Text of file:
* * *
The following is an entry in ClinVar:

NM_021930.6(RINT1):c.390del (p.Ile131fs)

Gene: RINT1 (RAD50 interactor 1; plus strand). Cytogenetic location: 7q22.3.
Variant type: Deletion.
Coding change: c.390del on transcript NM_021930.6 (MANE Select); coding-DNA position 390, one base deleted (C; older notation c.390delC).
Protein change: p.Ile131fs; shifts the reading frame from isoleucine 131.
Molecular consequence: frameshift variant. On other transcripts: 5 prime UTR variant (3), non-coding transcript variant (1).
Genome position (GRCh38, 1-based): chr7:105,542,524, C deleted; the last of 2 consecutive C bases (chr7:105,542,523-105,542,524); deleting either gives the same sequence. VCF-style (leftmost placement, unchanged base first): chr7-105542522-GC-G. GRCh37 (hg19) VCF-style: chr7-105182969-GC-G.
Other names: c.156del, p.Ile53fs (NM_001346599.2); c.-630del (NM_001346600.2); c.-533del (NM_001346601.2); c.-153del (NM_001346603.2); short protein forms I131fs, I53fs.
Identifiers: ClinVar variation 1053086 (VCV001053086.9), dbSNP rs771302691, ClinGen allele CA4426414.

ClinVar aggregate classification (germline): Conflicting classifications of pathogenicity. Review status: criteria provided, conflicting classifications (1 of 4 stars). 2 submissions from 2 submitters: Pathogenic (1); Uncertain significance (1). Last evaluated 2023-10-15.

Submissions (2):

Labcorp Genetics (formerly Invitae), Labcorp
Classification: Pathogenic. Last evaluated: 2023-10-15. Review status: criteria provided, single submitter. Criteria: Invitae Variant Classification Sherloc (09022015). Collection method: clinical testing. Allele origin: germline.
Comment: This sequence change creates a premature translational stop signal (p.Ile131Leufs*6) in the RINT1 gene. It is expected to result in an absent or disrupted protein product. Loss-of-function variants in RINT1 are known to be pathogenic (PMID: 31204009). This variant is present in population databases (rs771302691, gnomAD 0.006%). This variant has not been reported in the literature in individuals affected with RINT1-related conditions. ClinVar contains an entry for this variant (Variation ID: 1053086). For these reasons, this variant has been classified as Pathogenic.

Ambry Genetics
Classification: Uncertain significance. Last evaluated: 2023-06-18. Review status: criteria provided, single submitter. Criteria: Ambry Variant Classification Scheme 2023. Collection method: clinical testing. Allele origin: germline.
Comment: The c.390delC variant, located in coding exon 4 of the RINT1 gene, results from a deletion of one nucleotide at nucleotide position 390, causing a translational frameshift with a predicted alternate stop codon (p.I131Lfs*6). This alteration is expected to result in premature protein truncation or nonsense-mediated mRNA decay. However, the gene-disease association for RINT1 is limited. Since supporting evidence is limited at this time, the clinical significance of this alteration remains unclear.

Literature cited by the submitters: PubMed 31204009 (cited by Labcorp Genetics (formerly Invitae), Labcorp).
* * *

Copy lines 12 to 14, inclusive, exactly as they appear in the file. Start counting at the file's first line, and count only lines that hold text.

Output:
Submissions (2):

Labcorp Genetics (formerly Invitae), Labcorp
Classification: Pathogenic. Last evaluated: 2023-10-15. Review status: criteria provided, single submitter. Criteria: Invitae Variant Classification Sherloc (09022015). Collection method: clinical testing. Allele origin: germline.